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In a mostly forgettable 1998 season, Michael Bates stood out as highly memorable.
It was fitting, then, that Bates took the opening kickoff of the second half in the final game that season at Indianapolis and returned it 99 yards for a touchdown to spark a Carolina comeback. The Panthers erased a 10-point halftime deficit against the Peyton Manning-led Colts to score a 27-19 victory in what turned out to be Dom Capers' final game as head coach.
Not only was Bates a dynamic kick returner, one of the best in NFL history, but he also was a terror on special teams coverage units teams as a gunner. He was, Capers often said, fearless on the football field.
"You have to be fearless, because you've got all these bodies flying 100 miles per hour down the field," Capers said.
No one in the NFL at the time flew down the field faster than Bates, who as an international track star won the bronze medal for the United States in the 200-meter dash at the 1992 Olympics in Barcelona.
But make no mistake. At 5-foot-10 and a rock-solid 189 pounds, Bates wasn't a track star-turned-football player. He was a football player first and foremost.
As a junior at Amphitheater High School in Tucson, Ariz., Bates played running back and rushed for more than 1,300 yards in just nine games, averaging 10.2 yards per carry.
But it was his speed, always his startling straight-line speed, that garnered the most attention - causing one opposing coach to comment, "It's like watching a Roadrunner cartoon."
Bates was a physical player, too. As a kick returner, he gathered in the ball and then immediately headed upfield in almost an incomprehensible burst of instant speed, gaining more momentum with every step. He was as likely to run over a would-be tackler as he was to avoid him.
"He was the toughest fast guy I've ever seen," said Dick Tomey, the coach at Arizona where Bates played in college.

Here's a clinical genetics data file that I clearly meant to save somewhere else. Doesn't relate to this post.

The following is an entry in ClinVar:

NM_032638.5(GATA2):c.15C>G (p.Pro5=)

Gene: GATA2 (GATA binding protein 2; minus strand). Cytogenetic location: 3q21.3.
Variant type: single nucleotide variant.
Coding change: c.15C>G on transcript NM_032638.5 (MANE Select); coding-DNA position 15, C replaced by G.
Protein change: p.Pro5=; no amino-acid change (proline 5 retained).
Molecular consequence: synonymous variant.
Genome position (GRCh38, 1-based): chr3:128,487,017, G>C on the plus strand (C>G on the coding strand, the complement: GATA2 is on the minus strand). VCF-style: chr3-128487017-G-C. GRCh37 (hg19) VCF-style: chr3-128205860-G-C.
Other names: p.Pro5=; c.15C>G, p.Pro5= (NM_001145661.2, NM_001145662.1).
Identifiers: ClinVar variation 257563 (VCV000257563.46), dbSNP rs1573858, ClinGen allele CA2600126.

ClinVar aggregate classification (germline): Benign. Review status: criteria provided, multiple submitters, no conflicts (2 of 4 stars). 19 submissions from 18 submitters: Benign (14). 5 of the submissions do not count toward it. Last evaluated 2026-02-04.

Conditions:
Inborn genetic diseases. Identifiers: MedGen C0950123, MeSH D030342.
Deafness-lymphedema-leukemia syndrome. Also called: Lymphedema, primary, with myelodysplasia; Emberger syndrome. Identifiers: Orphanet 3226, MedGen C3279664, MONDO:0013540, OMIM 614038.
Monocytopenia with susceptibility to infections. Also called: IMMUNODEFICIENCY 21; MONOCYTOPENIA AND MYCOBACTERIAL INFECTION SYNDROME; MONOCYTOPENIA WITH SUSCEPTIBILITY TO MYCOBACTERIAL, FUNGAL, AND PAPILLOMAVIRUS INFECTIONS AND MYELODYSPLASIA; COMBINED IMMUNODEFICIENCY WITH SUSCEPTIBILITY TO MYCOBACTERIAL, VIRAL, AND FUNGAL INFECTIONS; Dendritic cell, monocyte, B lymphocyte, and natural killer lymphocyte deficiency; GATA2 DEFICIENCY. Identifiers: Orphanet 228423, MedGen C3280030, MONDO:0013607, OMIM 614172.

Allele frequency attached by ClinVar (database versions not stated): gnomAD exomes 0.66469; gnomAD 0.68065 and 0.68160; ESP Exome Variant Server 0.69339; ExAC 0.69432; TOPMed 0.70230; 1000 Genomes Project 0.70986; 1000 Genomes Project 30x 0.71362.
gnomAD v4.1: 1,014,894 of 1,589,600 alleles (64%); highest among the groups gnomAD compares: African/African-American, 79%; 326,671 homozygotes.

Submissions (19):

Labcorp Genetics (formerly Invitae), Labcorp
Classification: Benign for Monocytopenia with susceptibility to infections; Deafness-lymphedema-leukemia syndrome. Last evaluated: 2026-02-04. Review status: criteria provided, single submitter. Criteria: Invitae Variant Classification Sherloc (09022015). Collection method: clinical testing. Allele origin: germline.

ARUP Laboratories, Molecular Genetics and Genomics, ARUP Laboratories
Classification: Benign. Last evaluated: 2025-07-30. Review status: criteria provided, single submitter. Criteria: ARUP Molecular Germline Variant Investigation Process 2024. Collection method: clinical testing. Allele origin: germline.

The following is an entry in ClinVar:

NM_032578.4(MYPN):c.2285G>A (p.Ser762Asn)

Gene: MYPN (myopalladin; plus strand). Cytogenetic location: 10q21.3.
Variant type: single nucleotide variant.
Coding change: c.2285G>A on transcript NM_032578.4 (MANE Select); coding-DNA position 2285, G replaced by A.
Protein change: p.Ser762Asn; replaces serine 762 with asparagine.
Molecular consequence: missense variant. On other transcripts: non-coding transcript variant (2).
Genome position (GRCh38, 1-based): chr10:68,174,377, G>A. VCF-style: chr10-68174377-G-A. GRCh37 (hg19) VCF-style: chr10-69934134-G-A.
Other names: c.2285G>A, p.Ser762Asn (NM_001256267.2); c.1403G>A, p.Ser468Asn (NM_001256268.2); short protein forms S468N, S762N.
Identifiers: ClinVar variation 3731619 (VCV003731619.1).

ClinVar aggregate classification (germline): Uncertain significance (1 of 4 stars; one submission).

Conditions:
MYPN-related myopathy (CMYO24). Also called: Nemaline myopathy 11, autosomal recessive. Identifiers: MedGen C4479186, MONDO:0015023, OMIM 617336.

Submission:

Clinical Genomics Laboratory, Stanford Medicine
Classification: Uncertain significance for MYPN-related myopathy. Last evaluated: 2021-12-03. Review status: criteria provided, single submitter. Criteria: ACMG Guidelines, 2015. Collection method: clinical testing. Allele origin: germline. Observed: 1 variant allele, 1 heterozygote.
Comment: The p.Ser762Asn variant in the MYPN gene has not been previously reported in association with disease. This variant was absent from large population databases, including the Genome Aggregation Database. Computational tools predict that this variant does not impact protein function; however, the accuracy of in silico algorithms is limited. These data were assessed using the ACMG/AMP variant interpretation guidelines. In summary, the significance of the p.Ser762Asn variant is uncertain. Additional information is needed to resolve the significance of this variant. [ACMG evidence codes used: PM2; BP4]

Bates arguably was never better, or at least never busier, than in 1998.
That season, he set Panthers team records that he still holds today: most kickoff returns in a season with 59, most kickoff return yards in a season with 1,480 and most kickoff returns in a game with nine at Atlanta (10/4/98).
The 99-yard kickoff return Bates had for the touchdown in the season finale at Indianapolis was one of a team-record five he crafted in six seasons with the Panthers. Steve Smith is second in franchise history with two.
"He has track-type speed, but he's not a track man playing football," Capers once said of Bates. "Michael is a tough guy. He's not afraid to throw his body around. He'll take kickoffs, and he's going to get it up the field, which is what you want your kickoff returner to do."
The speedy Bates was one of Carolina's top coverage men on special teams and had a knack for getting to the ball and bringing down opposing kick returners before they could do to the Panthers what Bates routinely did to them. He still ranks third in team history with 60 special teams tackles.
But Bates wanted to be something more earlier in his NFL career. Seattle tried him at running back and wide receiver but cut him in training camp before the 1995 season. The Panthers claimed Bates off waivers but then traded him to Cleveland, where he spent 1995 mostly on the Browns' bench.
When Bates became available in free agency the next summer, the Panthers snatched him up again - and Capers made it clear that it was on special teams where Bates could be, well, special.
For the first time since he first entered the NFL with the Seahawks in 1993, Bates finally embraced the idea.
It proved to be a match made in Panthers heaven. Bates proceeded to make the Pro Bowl as a special teamer in each of the next five seasons with Carolina.
Bates ended his Carolina career with every kickoff return record and still holds them today, including most kickoff returns with 233, most kickoff return yards with 5,987 and highest kickoff return average of 25.7 yards. His kickoff return averages of 30.2 yards in 1996 and 27.3 yards in 1997 remain the top two in franchise history as well.
It was no surprise when the NFL's Hall of Fame Selection Committee voted Bates onto the 1990s All-Decade team.
Along the way, the soft-spoken Bates never sought out the spotlight nor made too much of all his individual accolades. But he did take pride in what he was able to do both with the ball on special teams and when he was chasing down opponents who had it.
"People look at special teams guys like they're junk and they're just lucky to be on the team," Bates once said. "I think that's the wrong way to look at things. We get field position, and we take away field position."
No one has done it better in Panthers' history than Michael Bates.
View photos from the Carolina Panthers 1998 season.